Dental Care: Anatomy of a Tooth

What is Dentistry?

The science and art of preventing and controlling the dental disease. It promotes dental health through education, personal discussion with your dentist and information to public in general. The scope of dentistry is increasing rapidly. Previously the dentist was concerned only with removal of painful teeth and their artificial replacement.

But nowadays emphasis is being placed to preserve teeth and restore the damaged and diseased teeth and gum. The new era has turned dentist technician into oral physician.

What is the Role of a Dentist?

The role of a dentist is to preserve and prevent oral (mouth) diseases of teeth, gum and jaws and supporting structures. He also advises how to keep oral hygiene up-to-date and how to avoid unnatural bad habits like chewing a betel nut, gutka and also how to look elegant.

People should seek the help of a dentist if they have following problems :

1. Gum Bleeds
2. Gum Boil or abscess
3. Toothache
4. Bad Breath
5. Loose tooth
6. Sensitivity to hot or cold
7. Food wedges between teeth
8. Inability to open mouth
9. Ulceration in the mouth
10. Facial Pain
11. Difficulty in swallowing
12. Ulcer that doesn’t heal for months

Anatomy of a Tooth

Each tooth has three parts, the crown, the neck and the root. The crown is the upper most part of a tooth and is above the gum and composed of hardest tissue in the body called enamel. This enamel is extremely resistant to crushing and wear and tear. Below the enamel is the dentin and can be repaired. Once the enamel is damaged it can not be repaired. Under the crown, that is below the gum line, is the root of the tooth; the neck line of the tooth. The root has a outer covering known as the cementum. It anchors the tooth with the supporting apparatus viz a membrane called periodontium and the socket of the bone called alveolar bone. In the centre of the tooth there is a very sensitive part known as pulp. It is the heart of the tooth and contains blood vessels and nerves.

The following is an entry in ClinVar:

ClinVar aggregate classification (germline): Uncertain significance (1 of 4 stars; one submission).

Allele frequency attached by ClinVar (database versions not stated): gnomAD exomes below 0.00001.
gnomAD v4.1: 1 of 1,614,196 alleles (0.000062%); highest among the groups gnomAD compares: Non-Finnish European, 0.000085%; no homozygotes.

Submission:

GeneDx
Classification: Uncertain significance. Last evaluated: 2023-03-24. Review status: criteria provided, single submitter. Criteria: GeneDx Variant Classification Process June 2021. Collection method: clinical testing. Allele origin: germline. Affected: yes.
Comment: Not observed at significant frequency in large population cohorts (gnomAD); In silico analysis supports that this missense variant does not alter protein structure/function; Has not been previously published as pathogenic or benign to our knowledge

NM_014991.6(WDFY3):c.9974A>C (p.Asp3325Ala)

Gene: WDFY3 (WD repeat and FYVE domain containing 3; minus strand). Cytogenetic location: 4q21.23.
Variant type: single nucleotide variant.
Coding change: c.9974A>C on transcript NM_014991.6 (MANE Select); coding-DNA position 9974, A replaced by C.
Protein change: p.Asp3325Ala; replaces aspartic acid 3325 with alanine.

(a) Masticatory apparatus

The teeth, supporting structures of teeth (root), the maxilla (upper jaw), the mandible (lower-jaw), the jaw joint, the muscles of mastication (chewing) and the soft tissue lining the oral cavity.

(b) Associated structures

The tongue, the lips, the cheek, the floor of the mouth, the salivary glands, the palate, the tonsil and the uvula.

The oral cavity and its supporting structures are unusually vulnerable to disease, for they are exposed to the external environments and are subjected to mechanical, chemical and bacterial infection. The oral tissues with endocrinal changes in pregnancy are most noticeable.

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